As I was finishing up my weekly newsletter, I had a few extra thoughts to add to what I included in the newsletter. Here's a portion of the newsletter (sign up on the right hand side of the blog, old issues of the newsletter are available at the Sharing Risk website) for context:
I ran across a presentation from 2005 where the head of IIFM, Ijlal Alvi (PDF) lays out a broad prediction for sukuk markets (with a few recent relevant news items added):
- Increasing demand from issuers to tap sukuk markets (South Africa is planning to issue sovereign sukuk) IFIs want tradable sukuk with fixed income profile
- Development of sukuk funds followed by growing demand for sukuk, causing issuance to “surge exponentially” (Indonesian sukuk fund managers want to expand fund size, but fear demand for sukuk will outstrip supply. This is also true in Malaysia).
- Sukuk will be used for liquidity management and as a money market instrument. (IIFM held a meeting on collateralized murabaha with sukuk as collateral, which is rapidly becoming the standard alternative for unsecured commodity murabaha in inter-bank lending markets)The items for the sukuk market to develop laid out by Mr. Alvi 7 years ago seem to be falling into line quite well, after being interrupted by the financial crisis. There is however, a key item missing in the sukuk markets across the items above: tradability is possible, but it remains limited.
What surprised me is how well articulated the needs for the sukuk market have been over several years when the global economy and financial markets have gone through significant changes. The problem for Islamic finance is not necessarily that the problems are not articulated, it is that there are so many different factors in play, and the sukuk market is not a unified market, so different markets around the world have a different set of items to change that have moved to the top of the list for stakeholders.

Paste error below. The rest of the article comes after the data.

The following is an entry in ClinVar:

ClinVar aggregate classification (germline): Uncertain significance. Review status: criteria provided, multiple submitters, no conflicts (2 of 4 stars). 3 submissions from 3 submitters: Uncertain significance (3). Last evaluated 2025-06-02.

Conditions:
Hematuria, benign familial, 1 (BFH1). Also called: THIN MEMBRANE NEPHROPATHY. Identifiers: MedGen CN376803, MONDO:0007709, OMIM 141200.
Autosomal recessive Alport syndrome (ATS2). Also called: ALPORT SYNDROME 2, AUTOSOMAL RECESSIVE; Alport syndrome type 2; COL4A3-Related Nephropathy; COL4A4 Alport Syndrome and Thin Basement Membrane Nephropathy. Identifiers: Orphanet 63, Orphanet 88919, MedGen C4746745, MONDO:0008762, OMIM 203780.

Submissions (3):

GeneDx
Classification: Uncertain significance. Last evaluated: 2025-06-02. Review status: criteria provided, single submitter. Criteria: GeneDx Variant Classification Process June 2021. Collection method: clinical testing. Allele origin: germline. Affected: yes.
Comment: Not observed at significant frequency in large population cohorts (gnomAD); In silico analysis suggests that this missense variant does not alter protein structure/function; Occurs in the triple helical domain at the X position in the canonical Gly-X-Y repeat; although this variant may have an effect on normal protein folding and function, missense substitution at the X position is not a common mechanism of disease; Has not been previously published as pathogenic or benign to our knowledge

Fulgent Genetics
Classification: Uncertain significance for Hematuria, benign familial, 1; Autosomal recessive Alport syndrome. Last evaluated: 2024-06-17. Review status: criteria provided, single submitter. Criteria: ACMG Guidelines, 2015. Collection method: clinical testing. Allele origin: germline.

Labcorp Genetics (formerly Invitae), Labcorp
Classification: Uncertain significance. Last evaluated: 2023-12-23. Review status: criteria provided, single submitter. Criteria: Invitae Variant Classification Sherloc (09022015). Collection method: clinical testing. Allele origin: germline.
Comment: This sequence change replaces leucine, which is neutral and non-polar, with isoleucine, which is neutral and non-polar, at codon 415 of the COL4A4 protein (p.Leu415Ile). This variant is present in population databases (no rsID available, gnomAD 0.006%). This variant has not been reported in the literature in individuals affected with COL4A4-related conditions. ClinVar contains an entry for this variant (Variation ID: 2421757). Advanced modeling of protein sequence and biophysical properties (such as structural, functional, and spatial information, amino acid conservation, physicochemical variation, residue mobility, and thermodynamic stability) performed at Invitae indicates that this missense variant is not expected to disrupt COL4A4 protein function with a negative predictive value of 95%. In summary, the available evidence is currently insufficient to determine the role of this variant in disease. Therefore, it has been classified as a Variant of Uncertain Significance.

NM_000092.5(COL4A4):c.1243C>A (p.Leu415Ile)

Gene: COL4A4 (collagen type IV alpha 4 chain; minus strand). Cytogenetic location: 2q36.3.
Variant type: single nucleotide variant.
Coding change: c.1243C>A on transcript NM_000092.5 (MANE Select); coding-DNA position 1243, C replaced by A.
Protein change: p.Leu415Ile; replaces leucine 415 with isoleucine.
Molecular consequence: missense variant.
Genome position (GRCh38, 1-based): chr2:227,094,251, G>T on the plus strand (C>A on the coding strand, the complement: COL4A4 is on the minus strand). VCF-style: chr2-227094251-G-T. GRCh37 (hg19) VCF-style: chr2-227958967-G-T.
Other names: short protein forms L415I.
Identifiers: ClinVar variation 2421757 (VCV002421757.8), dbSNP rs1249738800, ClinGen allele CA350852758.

For example, the GCC is largely dominated by sovereign (and government-related entity) issuance, which probably mitigates some of the risks to coporate sukuks that are more common in Malaysia, but the GCC sukuk markets are relatively illiquid and dominated (in terms of size) by fewer, larger sukuk. The Malaysian market is more liquid, with a larger number of issuers, particularly corporate issuers, although there are a number of very large government- or GRE-issued sukuk (the difference is that the secondary market is better developed).
From the top-down perspective, the GCC would be served by a greater diversity of issuers, while Malaysia is attracting more buyers chasing the available sukuk that causes the market to become relatively more illiquid if holders of sukuk don't wish to part with their holdings in fear of not being able to find another sukuk to replace it. The discussion above itself is mostly from a high-level, and there are many other nuances that distinguish aspects of the sukuk markets in these regions and across the countries in the GCC.
However, with different needs in different markets, it is difficult to address the underlying difficulties to even accomplish and agreed-upon goal: creating an Islamic repo product. This is being adopted, using a collateralized murabaha structure, in both the GCC and Malaysia (the latter in part to provide GCC-connected banks with acceptable short-term liquidity management products as a substitute to the domestic inter-bank market which those banks won't use).
An Islamic repo product in order to remain viable even in periods of financial stress, need to have highly-rated and liquid collateral (an equivalent to US Treasuries for conventional repos). There is a shortage of this collateral, which is in part what the IILM will provide (if an inaugural sukuk is ever launched), will have to be issued in large enough supply and with enough diversification across the short end of the yield curve and across different currencies to get a secondary market developed. Otherwise, issuers will be forced to pick and choose from among the sukuk outstanding, which could lead to increased pricing distortions in the yields between liquid and illiquid sukuk as banks bid up the liquid sukuk to use for repo transaction.
So, while individual markets will have their own challenges to address, it is important for the Islamic finance industry to find areas where there are similar challenges--and solutions--to tackle in a cooperative way. One of these challenges is liquidity management and the solution, which is on the right path even if it is taking far too long, is the IILM.